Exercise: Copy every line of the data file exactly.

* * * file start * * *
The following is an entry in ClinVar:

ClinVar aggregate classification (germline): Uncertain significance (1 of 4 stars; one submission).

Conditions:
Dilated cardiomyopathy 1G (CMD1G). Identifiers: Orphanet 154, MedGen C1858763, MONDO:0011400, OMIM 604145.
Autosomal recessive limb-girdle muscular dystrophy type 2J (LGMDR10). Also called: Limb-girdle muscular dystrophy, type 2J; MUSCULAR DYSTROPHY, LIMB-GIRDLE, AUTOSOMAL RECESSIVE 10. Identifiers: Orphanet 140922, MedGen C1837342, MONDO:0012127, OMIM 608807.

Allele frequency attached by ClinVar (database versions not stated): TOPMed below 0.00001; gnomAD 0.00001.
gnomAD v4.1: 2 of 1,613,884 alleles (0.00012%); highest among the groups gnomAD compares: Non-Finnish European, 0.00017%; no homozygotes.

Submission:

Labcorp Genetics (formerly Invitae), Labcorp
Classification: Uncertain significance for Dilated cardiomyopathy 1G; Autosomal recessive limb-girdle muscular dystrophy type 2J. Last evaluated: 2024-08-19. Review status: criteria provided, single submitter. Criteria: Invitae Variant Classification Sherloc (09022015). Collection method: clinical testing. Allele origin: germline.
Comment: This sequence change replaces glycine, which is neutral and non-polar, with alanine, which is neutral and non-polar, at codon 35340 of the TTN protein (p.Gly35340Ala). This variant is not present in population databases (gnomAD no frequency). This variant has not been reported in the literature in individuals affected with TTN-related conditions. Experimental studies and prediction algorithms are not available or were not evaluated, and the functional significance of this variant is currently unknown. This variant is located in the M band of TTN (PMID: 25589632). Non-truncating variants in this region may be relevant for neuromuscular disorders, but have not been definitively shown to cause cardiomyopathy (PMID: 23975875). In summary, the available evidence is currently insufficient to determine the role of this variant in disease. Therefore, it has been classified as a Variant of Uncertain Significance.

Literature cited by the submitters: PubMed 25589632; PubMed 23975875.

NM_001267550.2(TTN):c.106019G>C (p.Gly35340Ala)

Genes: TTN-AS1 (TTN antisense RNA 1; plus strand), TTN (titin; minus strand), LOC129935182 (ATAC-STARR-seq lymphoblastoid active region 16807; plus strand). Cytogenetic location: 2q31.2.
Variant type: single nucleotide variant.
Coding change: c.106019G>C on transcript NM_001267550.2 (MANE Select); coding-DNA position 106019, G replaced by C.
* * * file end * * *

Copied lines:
The following is an entry in ClinVar:

ClinVar aggregate classification (germline): Uncertain significance (1 of 4 stars; one submission).

Conditions:
Dilated cardiomyopathy 1G (CMD1G). Identifiers: Orphanet 154, MedGen C1858763, MONDO:0011400, OMIM 604145.
Autosomal recessive limb-girdle muscular dystrophy type 2J (LGMDR10). Also called: Limb-girdle muscular dystrophy, type 2J; MUSCULAR DYSTROPHY, LIMB-GIRDLE, AUTOSOMAL RECESSIVE 10. Identifiers: Orphanet 140922, MedGen C1837342, MONDO:0012127, OMIM 608807.

Allele frequency attached by ClinVar (database versions not stated): TOPMed below 0.00001; gnomAD 0.00001.
gnomAD v4.1: 2 of 1,613,884 alleles (0.00012%); highest among the groups gnomAD compares: Non-Finnish European, 0.00017%; no homozygotes.

Submission:

Labcorp Genetics (formerly Invitae), Labcorp
Classification: Uncertain significance for Dilated cardiomyopathy 1G; Autosomal recessive limb-girdle muscular dystrophy type 2J. Last evaluated: 2024-08-19. Review status: criteria provided, single submitter. Criteria: Invitae Variant Classification Sherloc (09022015). Collection method: clinical testing. Allele origin: germline.
Comment: This sequence change replaces glycine, which is neutral and non-polar, with alanine, which is neutral and non-polar, at codon 35340 of the TTN protein (p.Gly35340Ala). This variant is not present in population databases (gnomAD no frequency). This variant has not been reported in the literature in individuals affected with TTN-related conditions. Experimental studies and prediction algorithms are not available or were not evaluated, and the functional significance of this variant is currently unknown. This variant is located in the M band of TTN (PMID: 25589632). Non-truncating variants in this region may be relevant for neuromuscular disorders, but have not been definitively shown to cause cardiomyopathy (PMID: 23975875). In summary, the available evidence is currently insufficient to determine the role of this variant in disease. Therefore, it has been classified as a Variant of Uncertain Significance.

Literature cited by the submitters: PubMed 25589632; PubMed 23975875.

NM_001267550.2(TTN):c.106019G>C (p.Gly35340Ala)

Genes: TTN-AS1 (TTN antisense RNA 1; plus strand), TTN (titin; minus strand), LOC129935182 (ATAC-STARR-seq lymphoblastoid active region 16807; plus strand). Cytogenetic location: 2q31.2.
Variant type: single nucleotide variant.
Coding change: c.106019G>C on transcript NM_001267550.2 (MANE Select); coding-DNA position 106019, G replaced by C.